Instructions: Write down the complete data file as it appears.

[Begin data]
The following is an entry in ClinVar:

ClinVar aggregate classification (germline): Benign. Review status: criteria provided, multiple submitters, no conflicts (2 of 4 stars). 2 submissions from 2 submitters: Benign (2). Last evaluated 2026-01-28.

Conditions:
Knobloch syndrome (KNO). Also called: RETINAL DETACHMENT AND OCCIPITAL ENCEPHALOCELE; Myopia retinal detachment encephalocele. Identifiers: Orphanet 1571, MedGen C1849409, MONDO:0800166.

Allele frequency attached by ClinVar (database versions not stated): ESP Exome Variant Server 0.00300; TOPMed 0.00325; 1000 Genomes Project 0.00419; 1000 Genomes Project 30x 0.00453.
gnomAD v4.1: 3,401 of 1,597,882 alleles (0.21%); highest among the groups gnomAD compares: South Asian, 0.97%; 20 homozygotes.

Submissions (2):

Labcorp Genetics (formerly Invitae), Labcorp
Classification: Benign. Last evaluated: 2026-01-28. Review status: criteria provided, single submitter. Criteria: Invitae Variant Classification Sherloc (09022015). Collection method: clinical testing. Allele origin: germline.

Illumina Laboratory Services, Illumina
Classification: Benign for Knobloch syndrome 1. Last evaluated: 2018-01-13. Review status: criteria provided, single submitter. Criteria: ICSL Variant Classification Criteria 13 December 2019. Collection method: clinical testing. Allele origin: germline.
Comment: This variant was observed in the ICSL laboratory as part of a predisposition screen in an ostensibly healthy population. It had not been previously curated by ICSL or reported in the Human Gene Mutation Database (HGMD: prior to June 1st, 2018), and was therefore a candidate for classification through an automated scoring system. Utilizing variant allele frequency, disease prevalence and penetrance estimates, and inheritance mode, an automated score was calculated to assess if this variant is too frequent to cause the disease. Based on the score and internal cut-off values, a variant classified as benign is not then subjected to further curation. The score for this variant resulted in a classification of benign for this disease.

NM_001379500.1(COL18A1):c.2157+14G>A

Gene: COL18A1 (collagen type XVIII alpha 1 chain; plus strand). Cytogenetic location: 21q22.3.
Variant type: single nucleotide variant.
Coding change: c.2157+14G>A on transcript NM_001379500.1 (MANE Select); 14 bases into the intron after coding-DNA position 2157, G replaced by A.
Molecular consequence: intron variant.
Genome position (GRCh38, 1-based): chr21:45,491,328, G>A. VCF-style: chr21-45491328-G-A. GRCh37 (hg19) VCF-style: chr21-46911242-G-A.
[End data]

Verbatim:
The following is an entry in ClinVar:

ClinVar aggregate classification (germline): Benign. Review status: criteria provided, multiple submitters, no conflicts (2 of 4 stars). 2 submissions from 2 submitters: Benign (2). Last evaluated 2026-01-28.

Conditions:
Knobloch syndrome (KNO). Also called: RETINAL DETACHMENT AND OCCIPITAL ENCEPHALOCELE; Myopia retinal detachment encephalocele. Identifiers: Orphanet 1571, MedGen C1849409, MONDO:0800166.

Allele frequency attached by ClinVar (database versions not stated): ESP Exome Variant Server 0.00300; TOPMed 0.00325; 1000 Genomes Project 0.00419; 1000 Genomes Project 30x 0.00453.
gnomAD v4.1: 3,401 of 1,597,882 alleles (0.21%); highest among the groups gnomAD compares: South Asian, 0.97%; 20 homozygotes.

Submissions (2):

Labcorp Genetics (formerly Invitae), Labcorp
Classification: Benign. Last evaluated: 2026-01-28. Review status: criteria provided, single submitter. Criteria: Invitae Variant Classification Sherloc (09022015). Collection method: clinical testing. Allele origin: germline.

Illumina Laboratory Services, Illumina
Classification: Benign for Knobloch syndrome 1. Last evaluated: 2018-01-13. Review status: criteria provided, single submitter. Criteria: ICSL Variant Classification Criteria 13 December 2019. Collection method: clinical testing. Allele origin: germline.
Comment: This variant was observed in the ICSL laboratory as part of a predisposition screen in an ostensibly healthy population. It had not been previously curated by ICSL or reported in the Human Gene Mutation Database (HGMD: prior to June 1st, 2018), and was therefore a candidate for classification through an automated scoring system. Utilizing variant allele frequency, disease prevalence and penetrance estimates, and inheritance mode, an automated score was calculated to assess if this variant is too frequent to cause the disease. Based on the score and internal cut-off values, a variant classified as benign is not then subjected to further curation. The score for this variant resulted in a classification of benign for this disease.

NM_001379500.1(COL18A1):c.2157+14G>A

Gene: COL18A1 (collagen type XVIII alpha 1 chain; plus strand). Cytogenetic location: 21q22.3.
Variant type: single nucleotide variant.
Coding change: c.2157+14G>A on transcript NM_001379500.1 (MANE Select); 14 bases into the intron after coding-DNA position 2157, G replaced by A.
Molecular consequence: intron variant.
Genome position (GRCh38, 1-based): chr21:45,491,328, G>A. VCF-style: chr21-45491328-G-A. GRCh37 (hg19) VCF-style: chr21-46911242-G-A.